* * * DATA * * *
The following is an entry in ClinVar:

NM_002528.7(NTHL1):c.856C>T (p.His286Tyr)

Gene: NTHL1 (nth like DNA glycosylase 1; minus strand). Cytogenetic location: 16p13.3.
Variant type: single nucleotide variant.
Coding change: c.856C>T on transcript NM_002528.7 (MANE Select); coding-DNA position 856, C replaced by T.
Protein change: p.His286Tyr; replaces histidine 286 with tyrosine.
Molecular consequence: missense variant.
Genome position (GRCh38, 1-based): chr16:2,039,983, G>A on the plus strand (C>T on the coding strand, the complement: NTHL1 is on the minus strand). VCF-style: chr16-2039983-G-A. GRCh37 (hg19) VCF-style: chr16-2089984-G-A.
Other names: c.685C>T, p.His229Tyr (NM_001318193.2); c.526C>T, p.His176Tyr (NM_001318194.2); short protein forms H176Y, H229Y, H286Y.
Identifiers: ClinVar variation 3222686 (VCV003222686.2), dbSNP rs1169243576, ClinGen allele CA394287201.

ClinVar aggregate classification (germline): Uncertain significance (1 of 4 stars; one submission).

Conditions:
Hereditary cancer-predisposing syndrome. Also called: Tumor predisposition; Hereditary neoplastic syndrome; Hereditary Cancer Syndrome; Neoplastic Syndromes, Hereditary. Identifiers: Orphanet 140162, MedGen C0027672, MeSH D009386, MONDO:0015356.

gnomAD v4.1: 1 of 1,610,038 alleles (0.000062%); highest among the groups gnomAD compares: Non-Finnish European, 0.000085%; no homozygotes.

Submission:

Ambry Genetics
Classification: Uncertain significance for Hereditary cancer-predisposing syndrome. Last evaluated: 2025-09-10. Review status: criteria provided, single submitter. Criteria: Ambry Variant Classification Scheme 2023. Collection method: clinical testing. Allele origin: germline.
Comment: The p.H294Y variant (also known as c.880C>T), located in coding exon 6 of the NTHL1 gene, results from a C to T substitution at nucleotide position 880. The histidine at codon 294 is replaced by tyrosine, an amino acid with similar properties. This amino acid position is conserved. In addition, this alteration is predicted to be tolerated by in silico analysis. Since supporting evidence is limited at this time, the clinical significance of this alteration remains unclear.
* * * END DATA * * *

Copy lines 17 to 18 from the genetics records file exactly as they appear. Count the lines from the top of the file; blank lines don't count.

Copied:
Classification: Uncertain significance for Hereditary cancer-predisposing syndrome. Last evaluated: 2025-09-10. Review status: criteria provided, single submitter. Criteria: Ambry Variant Classification Scheme 2023. Collection method: clinical testing. Allele origin: germline.
Comment: The p.H294Y variant (also known as c.880C>T), located in coding exon 6 of the NTHL1 gene, results from a C to T substitution at nucleotide position 880. The histidine at codon 294 is replaced by tyrosine, an amino acid with similar properties. This amino acid position is conserved. In addition, this alteration is predicted to be tolerated by in silico analysis. Since supporting evidence is limited at this time, the clinical significance of this alteration remains unclear.